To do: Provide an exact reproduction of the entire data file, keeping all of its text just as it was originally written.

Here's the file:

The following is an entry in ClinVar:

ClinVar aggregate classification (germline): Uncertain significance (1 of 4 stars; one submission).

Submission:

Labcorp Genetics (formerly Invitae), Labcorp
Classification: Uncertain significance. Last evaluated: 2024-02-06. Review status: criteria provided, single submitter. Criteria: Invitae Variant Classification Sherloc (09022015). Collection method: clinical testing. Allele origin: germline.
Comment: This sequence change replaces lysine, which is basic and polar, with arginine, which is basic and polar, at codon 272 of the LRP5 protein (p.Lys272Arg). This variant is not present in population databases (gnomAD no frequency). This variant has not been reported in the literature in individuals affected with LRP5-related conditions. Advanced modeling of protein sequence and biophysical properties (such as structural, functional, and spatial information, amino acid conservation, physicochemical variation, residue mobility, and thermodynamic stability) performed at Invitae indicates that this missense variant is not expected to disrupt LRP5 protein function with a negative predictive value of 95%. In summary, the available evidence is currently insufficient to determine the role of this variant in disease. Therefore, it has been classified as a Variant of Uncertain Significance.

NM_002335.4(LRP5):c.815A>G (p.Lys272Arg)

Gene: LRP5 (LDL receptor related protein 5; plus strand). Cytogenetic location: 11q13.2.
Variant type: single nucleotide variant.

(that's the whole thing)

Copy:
The following is an entry in ClinVar:

ClinVar aggregate classification (germline): Uncertain significance (1 of 4 stars; one submission).

Submission:

Labcorp Genetics (formerly Invitae), Labcorp
Classification: Uncertain significance. Last evaluated: 2024-02-06. Review status: criteria provided, single submitter. Criteria: Invitae Variant Classification Sherloc (09022015). Collection method: clinical testing. Allele origin: germline.
Comment: This sequence change replaces lysine, which is basic and polar, with arginine, which is basic and polar, at codon 272 of the LRP5 protein (p.Lys272Arg). This variant is not present in population databases (gnomAD no frequency). This variant has not been reported in the literature in individuals affected with LRP5-related conditions. Advanced modeling of protein sequence and biophysical properties (such as structural, functional, and spatial information, amino acid conservation, physicochemical variation, residue mobility, and thermodynamic stability) performed at Invitae indicates that this missense variant is not expected to disrupt LRP5 protein function with a negative predictive value of 95%. In summary, the available evidence is currently insufficient to determine the role of this variant in disease. Therefore, it has been classified as a Variant of Uncertain Significance.

NM_002335.4(LRP5):c.815A>G (p.Lys272Arg)

Gene: LRP5 (LDL receptor related protein 5; plus strand). Cytogenetic location: 11q13.2.
Variant type: single nucleotide variant.